Looking for Alaska
6 October 2013 6 Comments
Author: John Green.
Summary: Alaska Young. Gorgeous, clever, funny, sexy, screwed up – and utterly fascinating. Miles Halter could not be more in love with her. But when tragedy strikes, Miles discovers the value and the pain of living and loving unconditionally.
Rating: ★★★☆☆ 3.5/5
Review: I decided to pick up a John Green book after watching several of his youtube videos and finding him to be a very intelligent and articulate person. So, despite the fact his books are quoted on tumblr like scripture by teenagers, i chose to read one. And, as is my wont, i began chronologically.
As far as i am aware, i had come across no spoilers for this book, but i somehow knew what was going to happen, knew that Alaska was a person and knew what the ‘looking’ was eluding to.
The front cover, blurb and back cover quote, in my opinion, do nothing for the book. If i had not already decided i wanted to read this book, nothing about the book itself would have compelled me to. It looks and sounds immature and awfully clichéd. (Thankfully) a perfect example of ‘never judge a book by its cover’ (or blurb or quotes).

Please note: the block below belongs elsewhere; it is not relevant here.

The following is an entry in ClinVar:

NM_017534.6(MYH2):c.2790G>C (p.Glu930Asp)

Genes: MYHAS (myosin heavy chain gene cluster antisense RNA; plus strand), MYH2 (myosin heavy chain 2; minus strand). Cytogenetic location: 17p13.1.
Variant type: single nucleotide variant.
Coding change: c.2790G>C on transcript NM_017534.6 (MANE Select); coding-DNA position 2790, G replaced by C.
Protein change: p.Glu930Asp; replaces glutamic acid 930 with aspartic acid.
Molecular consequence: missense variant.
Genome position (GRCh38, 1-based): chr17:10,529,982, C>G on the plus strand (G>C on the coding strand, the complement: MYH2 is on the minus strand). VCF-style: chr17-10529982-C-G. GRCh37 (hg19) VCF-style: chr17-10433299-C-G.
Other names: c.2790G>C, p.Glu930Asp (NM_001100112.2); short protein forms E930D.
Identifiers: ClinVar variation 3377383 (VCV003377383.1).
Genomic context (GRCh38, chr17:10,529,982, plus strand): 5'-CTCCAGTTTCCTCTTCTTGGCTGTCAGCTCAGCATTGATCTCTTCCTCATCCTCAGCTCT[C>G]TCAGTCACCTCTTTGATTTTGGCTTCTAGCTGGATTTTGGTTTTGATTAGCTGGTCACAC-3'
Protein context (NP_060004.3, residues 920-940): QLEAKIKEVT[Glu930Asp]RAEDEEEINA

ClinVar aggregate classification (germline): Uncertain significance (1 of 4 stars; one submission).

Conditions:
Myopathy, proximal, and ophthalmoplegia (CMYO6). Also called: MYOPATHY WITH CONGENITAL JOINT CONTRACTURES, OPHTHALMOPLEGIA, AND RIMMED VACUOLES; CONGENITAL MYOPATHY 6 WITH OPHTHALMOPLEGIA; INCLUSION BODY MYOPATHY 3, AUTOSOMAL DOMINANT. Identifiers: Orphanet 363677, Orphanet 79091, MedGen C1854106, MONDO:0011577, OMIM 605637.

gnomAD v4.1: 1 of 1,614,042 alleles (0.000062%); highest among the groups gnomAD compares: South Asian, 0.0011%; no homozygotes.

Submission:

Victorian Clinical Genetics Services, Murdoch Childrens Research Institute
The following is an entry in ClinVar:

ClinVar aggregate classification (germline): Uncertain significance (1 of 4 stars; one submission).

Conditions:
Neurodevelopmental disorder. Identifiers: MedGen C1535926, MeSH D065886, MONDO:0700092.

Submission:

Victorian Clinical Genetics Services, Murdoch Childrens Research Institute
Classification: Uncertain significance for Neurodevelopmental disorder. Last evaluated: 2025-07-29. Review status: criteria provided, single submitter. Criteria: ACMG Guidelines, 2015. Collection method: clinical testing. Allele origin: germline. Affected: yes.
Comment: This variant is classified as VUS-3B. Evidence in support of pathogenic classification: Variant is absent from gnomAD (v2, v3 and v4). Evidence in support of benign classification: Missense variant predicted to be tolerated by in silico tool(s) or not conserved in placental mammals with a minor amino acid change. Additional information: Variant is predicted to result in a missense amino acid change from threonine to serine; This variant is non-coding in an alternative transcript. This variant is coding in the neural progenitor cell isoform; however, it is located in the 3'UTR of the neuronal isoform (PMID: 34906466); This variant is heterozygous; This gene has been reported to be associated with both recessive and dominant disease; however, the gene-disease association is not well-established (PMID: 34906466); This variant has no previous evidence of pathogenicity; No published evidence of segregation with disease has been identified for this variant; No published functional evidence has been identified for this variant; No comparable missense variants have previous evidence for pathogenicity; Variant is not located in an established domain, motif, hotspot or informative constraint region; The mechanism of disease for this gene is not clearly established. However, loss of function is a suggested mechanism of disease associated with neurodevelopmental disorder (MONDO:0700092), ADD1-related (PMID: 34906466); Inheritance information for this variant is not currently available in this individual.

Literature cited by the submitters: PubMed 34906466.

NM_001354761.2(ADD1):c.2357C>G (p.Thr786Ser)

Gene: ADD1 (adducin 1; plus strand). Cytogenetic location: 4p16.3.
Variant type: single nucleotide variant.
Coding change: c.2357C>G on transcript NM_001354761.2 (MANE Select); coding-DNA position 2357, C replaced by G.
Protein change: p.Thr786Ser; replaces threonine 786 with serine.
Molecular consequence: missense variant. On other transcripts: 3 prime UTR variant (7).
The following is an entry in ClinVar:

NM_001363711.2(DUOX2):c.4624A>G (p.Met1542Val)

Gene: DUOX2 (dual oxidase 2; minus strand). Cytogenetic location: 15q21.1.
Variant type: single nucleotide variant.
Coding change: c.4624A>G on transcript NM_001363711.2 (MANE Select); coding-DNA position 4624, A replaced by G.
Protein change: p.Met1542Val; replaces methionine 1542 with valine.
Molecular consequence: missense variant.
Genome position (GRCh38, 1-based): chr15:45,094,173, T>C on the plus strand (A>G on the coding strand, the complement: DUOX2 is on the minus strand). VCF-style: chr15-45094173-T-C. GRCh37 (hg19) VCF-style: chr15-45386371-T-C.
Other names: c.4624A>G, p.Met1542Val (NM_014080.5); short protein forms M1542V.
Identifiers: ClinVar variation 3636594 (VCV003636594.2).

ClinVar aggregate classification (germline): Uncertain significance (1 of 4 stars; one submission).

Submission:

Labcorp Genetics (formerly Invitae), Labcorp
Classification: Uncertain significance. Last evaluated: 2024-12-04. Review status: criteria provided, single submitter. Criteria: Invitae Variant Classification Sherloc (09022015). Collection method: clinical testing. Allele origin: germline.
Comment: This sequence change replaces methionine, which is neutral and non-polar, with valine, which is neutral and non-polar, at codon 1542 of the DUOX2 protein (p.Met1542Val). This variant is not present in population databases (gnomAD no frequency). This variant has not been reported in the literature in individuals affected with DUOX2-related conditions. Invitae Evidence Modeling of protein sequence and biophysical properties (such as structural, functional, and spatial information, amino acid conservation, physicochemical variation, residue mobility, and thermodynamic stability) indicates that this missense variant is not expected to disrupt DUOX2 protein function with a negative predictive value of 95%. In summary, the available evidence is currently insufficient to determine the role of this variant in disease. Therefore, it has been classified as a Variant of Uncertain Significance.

I liked the chapter and book divisions; X Days Before/X Days After. The ‘before’ half of the book was, for me, the weaker half. It was the “normal” half. Boy makes friends, meets girls, enjoys life… It was very well written, made me laugh often and was enjoyable to read, but wasn’t overly thrilling or the kind of genre i usually like to read.
The ‘after’ half is what makes the book. The first half was just a very long prelude, in comparison. The first half sets the scene and the characters, the second half truly explores them. The second half is when i really began to care, about the characters and the situation they find themselves in.
There are, as tumblr can attest, plenty of quote-worthy one liners in this book, but the real meaning behind them is lost without the context of the story. Similarly with Pudge’s last words obsession; he often recounts the situation of the person’s death in order to give their last words their true meaning.
Although teetering oh so close to the “normal” fiction which i avoid vehemently, John Green’s writing is very compelling. Regardless of the subject matter, he makes reading it interesting. I plan on reading at least one more of his books, at some point, before deciding if the tumblr masses are crazily over-obsessed teenagers, or averagely-obsessed teenagers with good taste.